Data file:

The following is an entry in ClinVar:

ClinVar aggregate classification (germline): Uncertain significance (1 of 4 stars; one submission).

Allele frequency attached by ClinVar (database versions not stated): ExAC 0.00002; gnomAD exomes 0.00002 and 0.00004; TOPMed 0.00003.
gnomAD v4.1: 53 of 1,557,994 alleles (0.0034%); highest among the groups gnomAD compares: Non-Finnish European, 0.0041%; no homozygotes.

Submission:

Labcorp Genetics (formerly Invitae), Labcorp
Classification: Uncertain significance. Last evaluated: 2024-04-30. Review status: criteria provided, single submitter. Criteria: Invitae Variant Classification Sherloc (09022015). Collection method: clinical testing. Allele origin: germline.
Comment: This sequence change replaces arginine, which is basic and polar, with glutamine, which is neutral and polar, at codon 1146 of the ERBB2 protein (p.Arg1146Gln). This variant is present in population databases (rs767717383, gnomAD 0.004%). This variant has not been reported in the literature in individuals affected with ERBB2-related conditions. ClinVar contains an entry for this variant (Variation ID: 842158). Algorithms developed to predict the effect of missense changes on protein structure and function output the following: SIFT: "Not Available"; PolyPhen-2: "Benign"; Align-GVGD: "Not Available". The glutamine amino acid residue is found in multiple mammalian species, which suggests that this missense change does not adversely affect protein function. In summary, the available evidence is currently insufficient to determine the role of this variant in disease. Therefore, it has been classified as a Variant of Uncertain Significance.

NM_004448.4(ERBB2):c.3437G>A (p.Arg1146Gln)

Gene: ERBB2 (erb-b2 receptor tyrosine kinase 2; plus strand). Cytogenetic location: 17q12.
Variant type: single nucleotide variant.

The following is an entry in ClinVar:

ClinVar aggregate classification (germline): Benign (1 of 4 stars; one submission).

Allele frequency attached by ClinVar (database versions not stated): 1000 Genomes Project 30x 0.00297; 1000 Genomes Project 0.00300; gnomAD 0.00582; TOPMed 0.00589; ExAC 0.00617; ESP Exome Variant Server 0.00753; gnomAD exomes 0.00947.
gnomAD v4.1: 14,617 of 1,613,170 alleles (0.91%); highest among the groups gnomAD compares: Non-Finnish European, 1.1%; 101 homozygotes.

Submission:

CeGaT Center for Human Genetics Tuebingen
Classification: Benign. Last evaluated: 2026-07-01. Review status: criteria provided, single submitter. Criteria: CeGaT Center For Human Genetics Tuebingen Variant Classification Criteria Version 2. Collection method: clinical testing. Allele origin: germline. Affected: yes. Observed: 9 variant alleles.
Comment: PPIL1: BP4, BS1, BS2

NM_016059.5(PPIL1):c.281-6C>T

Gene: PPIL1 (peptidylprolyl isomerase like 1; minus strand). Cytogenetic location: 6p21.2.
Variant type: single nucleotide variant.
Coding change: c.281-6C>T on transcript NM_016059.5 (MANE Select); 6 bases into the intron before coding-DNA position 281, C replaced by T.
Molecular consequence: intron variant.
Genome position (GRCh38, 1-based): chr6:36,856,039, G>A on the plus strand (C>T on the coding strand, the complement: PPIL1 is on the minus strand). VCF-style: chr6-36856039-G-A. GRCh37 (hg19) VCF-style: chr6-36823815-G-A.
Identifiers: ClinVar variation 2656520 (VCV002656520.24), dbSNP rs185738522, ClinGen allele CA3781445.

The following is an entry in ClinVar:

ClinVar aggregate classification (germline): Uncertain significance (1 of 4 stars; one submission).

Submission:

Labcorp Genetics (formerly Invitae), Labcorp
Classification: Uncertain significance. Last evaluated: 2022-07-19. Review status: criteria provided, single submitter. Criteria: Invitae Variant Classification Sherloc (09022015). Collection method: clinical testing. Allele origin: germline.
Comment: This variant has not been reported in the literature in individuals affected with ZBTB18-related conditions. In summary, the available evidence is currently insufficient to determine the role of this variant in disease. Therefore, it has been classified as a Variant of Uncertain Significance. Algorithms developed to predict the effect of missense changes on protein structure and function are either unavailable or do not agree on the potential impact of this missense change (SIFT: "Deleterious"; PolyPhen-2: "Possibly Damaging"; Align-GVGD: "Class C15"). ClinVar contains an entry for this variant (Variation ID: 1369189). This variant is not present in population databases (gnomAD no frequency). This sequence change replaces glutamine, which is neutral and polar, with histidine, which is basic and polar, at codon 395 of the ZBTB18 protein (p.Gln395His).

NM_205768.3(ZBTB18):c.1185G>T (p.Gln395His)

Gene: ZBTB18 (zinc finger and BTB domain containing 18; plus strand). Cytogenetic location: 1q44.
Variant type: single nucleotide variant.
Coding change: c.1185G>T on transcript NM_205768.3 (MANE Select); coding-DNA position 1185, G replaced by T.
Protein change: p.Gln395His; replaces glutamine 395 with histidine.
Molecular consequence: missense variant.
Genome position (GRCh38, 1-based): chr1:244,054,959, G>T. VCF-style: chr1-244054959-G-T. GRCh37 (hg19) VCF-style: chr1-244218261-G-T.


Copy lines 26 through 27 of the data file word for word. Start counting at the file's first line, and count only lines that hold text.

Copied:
Identifiers: ClinVar variation 2656520 (VCV002656520.24), dbSNP rs185738522, ClinGen allele CA3781445.

The following is an entry in ClinVar: